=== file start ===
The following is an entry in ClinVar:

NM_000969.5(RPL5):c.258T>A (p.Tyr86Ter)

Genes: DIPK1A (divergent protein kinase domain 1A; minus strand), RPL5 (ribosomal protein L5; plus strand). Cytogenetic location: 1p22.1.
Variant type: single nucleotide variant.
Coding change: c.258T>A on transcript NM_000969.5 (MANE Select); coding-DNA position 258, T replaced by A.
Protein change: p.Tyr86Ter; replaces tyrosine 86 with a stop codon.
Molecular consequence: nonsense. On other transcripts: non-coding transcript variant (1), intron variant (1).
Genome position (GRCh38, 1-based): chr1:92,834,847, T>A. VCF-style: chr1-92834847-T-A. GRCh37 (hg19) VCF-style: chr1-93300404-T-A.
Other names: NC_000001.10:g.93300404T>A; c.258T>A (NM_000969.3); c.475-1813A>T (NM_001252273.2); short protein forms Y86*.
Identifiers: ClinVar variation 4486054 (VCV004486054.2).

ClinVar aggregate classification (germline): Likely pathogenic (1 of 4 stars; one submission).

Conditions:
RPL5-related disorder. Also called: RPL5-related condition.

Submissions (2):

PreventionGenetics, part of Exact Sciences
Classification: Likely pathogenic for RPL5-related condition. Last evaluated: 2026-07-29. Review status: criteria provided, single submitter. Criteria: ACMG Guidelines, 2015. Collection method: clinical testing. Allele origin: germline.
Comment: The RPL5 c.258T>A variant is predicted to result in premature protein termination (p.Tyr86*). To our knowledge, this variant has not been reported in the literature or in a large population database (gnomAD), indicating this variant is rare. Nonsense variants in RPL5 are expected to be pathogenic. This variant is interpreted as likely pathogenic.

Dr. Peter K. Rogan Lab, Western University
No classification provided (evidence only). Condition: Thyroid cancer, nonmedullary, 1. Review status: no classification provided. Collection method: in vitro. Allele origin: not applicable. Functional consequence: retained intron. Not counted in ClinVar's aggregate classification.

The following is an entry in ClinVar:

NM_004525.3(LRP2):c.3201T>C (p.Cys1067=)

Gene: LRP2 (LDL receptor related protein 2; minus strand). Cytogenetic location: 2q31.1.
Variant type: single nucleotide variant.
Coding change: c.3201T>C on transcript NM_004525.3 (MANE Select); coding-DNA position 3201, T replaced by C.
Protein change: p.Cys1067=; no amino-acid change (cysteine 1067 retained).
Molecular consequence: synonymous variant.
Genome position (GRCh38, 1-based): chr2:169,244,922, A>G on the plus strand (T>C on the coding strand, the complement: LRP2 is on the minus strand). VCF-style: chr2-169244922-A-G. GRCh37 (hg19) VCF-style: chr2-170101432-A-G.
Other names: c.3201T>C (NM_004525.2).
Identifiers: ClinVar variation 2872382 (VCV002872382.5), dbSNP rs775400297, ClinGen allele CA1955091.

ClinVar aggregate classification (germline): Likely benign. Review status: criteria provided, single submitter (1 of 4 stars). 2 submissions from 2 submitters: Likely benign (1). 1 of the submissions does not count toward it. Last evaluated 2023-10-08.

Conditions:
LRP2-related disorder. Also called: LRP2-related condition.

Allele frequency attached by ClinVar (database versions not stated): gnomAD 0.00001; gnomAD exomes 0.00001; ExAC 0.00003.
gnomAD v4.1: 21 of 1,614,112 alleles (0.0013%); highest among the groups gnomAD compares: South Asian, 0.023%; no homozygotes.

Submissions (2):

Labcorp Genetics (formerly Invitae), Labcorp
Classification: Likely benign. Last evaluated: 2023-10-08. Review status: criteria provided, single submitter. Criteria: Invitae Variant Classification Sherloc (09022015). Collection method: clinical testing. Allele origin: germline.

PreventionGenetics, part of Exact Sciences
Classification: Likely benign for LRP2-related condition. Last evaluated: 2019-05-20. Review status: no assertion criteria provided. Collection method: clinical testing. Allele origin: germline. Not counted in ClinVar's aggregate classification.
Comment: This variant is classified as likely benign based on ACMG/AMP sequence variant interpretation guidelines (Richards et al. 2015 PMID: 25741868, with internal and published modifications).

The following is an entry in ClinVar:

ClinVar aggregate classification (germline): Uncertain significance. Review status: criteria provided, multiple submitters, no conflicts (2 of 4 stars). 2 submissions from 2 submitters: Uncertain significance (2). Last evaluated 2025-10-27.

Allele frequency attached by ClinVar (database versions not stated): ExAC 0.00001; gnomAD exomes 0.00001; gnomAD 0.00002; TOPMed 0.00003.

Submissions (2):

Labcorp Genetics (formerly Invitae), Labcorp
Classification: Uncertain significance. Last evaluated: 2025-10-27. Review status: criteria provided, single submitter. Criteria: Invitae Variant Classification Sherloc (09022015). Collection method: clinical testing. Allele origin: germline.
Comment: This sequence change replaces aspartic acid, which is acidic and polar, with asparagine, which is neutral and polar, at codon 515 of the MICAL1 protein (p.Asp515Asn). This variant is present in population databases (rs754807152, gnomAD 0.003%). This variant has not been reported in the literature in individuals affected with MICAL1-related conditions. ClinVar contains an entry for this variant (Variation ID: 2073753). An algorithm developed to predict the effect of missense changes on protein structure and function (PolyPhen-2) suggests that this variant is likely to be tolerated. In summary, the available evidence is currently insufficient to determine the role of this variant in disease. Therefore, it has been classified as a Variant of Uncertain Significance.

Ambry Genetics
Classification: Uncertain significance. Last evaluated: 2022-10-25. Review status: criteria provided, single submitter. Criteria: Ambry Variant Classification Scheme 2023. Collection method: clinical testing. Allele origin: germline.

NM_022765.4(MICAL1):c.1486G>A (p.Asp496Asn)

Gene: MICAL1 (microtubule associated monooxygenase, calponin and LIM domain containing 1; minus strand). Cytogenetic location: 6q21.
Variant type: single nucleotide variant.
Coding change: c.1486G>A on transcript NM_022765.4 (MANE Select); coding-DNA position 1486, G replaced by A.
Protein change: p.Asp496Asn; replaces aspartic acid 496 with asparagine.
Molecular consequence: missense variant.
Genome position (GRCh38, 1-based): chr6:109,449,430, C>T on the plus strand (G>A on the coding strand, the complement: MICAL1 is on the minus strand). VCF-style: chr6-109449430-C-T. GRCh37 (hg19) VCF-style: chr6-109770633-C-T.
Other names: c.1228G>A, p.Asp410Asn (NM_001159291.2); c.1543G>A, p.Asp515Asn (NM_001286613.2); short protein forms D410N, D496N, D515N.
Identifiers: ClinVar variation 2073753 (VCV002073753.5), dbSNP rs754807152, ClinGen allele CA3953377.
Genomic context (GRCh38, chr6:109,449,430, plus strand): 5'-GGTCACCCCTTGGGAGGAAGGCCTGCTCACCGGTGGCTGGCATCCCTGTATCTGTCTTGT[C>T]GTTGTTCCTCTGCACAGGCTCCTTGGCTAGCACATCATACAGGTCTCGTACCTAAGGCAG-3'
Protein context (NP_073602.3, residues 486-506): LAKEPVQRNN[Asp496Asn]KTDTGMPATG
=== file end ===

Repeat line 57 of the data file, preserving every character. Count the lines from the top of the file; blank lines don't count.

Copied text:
Other names: c.1228G>A, p.Asp410Asn (NM_001159291.2); c.1543G>A, p.Asp515Asn (NM_001286613.2); short protein forms D410N, D496N, D515N.